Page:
How will rising interest rates and inflation affect you? Business News

Interest rates are rising for the fourth time in six months, meaning higher monthly payments for around 2 million homeowners.

The Bank of England raised its key rate from 0.75% to 1%, a level not seen since 2009.

It is hoped the move will help contain an alarming rise in inflation, but it means high street lenders will raise the rates they charge on mortgages and variable rate loans.

Borrowers will therefore face higher costs at a time when energy bills and food prices are rising rapidly. Meanwhile, savers can expect slightly better returns on their money.

So how will the Bank’s interest rate hike affect people’s mortgages, savings and investments?

(PA graphics)

(PA graphics)

How will owners be affected?

Of the nearly 9 million residential mortgages outstanding in the UK, less than a quarter will be immediately affected by the latest interest rate hike.

Just under one in 10 mortgages is a tracker, meaning the rate borrowers pay is directly linked to the Bank of England base rate. Approximately 850,000 homeowners will immediately see the interest rate they pay increase by 0.25%.

A further 1.1 million people are on a standard variable rate (SVR), often because it’s the default deal their lender has offered them once a fixed rate deal has expired.

These rates are set by individual lenders and tend to follow the Bank of England base rate closely.

Three-quarters of outstanding mortgages are fixed rate, meaning these homeowners won’t feel the immediate impact of a base rate hike, according to figures from trade association UK Finance.

However, if rates remain higher, these borrowers will find that they have to pay more each month when they renew their mortgage contract.

What will the impact on mortgages look like in terms of liquidity?

The average borrower on a follow-on mortgage will pay around £25 extra in interest per month, according to UK Finance. This is based on an outstanding balance of £121,034.

Someone with a typical SVR balance of £76,499 would pay around £16 more per month, assuming the lender passes on the 0.25 percentage point base rate hike in full.

What can mortgage holders do in the face of increases?

Variable rate borrowers can protect themselves from rising interest rates by entering into a fixed rate agreement. The average two-year fixed rate has risen in recent months to more than 3%, according to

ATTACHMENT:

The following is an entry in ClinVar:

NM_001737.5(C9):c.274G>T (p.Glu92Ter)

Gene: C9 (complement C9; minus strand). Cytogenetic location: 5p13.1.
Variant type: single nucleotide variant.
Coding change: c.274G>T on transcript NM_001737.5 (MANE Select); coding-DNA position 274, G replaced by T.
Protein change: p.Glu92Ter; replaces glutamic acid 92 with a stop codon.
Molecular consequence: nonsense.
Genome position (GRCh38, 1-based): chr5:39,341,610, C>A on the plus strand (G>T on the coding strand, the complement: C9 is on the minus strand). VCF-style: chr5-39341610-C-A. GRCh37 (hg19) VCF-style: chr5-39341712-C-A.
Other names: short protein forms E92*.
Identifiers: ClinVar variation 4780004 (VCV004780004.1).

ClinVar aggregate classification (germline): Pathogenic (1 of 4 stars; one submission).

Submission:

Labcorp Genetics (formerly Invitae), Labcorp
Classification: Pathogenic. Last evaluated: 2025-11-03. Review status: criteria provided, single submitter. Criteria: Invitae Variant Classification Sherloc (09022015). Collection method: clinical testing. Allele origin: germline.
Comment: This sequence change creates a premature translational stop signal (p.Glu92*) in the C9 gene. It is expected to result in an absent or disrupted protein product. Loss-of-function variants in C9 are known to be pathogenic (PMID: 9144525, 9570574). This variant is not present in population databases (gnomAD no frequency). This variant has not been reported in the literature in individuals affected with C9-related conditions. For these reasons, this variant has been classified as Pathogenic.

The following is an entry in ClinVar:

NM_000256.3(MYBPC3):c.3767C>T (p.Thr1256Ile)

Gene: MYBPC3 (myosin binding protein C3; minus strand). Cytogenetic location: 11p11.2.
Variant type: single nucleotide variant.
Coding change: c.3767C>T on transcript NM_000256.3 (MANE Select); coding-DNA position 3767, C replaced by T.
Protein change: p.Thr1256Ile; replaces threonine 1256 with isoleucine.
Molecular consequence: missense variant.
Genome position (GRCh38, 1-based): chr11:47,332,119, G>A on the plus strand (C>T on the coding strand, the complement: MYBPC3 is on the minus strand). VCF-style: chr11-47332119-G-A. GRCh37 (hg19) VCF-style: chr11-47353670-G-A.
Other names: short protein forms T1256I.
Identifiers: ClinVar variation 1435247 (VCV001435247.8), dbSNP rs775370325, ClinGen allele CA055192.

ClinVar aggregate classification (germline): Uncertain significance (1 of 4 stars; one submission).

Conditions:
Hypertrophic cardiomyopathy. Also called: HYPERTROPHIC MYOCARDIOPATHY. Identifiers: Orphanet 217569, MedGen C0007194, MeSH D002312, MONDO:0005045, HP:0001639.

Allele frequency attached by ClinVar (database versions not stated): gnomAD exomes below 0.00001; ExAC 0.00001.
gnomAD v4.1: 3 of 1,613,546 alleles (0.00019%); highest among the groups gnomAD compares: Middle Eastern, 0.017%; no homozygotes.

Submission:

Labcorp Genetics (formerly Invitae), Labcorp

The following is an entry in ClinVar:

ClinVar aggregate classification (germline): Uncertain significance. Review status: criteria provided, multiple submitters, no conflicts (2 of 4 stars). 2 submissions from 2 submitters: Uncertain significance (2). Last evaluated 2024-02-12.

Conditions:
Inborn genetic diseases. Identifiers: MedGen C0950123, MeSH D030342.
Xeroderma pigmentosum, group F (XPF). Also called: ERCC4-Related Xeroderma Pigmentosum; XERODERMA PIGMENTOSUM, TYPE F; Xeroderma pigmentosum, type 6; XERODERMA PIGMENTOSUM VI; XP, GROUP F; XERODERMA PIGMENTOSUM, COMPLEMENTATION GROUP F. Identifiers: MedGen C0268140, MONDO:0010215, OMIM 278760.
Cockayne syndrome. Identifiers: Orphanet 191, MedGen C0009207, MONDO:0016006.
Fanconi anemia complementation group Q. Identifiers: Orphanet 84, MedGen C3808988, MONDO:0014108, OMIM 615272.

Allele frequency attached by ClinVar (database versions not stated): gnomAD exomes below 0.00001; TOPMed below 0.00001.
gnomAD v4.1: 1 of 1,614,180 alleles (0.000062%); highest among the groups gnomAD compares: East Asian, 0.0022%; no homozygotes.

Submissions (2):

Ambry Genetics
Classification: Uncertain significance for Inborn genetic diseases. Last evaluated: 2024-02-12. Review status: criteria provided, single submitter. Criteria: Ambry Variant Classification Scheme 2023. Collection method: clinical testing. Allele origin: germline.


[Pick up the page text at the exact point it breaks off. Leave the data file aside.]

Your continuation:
The Bank of England indicated on Thursday that it could raise its base rate further this year, and markets expect further hikes to be on the way.

Will rising rates mean better news for savers?

Rachel Springall of said the average interest rate on easy-access savings accounts had risen just 0.20 percentage points since November, from 0.19% to 0.39%.

She added: “There is still room for improvement in the industry, but as rates rise it is wise to compare offers and switch. As discussed earlier, it may take a few months for customers to see any benefit from a base rate hike, but there is no guarantee that savings providers will raise their rates.

Ms Springall said a fully passed-on 0.25 percentage point increase would equate to savers receiving £50 more a year in interest, based on a £20,000 investment.

Retirees could also see their income increase. In April 2021, a pension pot of £100,000 would give you a single life annuity income of £4,882 a year. Now that figure has risen to almost £5,600.

Anything else savers can consider?

Paul Titterton, head of digital at Abrn, suggests some people might consider investing in stocks and shares.

Mr Titterton said: “Anyone who is able to put money aside for their future should consider where they are saving and their attitude to risk. Although cash savings are safe, they are affected by low interest rates and rising inflation. Stocks, stocks and investment Isas carry more risk, but could potentially offer higher returns over the long term.

What could be the implications of a rate hike on investments?

Jason Hollands, Managing Director of Bestinvest, said: “Rising borrowing costs have implications for how investors value companies, and in this regard ‘growth’ companies in sectors such as technology and communication services are particularly vulnerable.

“That’s because investors value these companies primarily on the basis of future earnings projections, rather than their current earnings, so when rising borrowing costs and inflation create greater uncertainty about the value silver future, investors are revising their view of what these companies should be valued at.

“On the other hand, some companies are much more resilient to the current environment. Banks can actually benefit from rising interest rates, energy prices are a major component of inflation and some companies offer hard-to-reproduce products and services that customers can’t live without, so can…

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This notice was published: 2022-05-06 08:42:05

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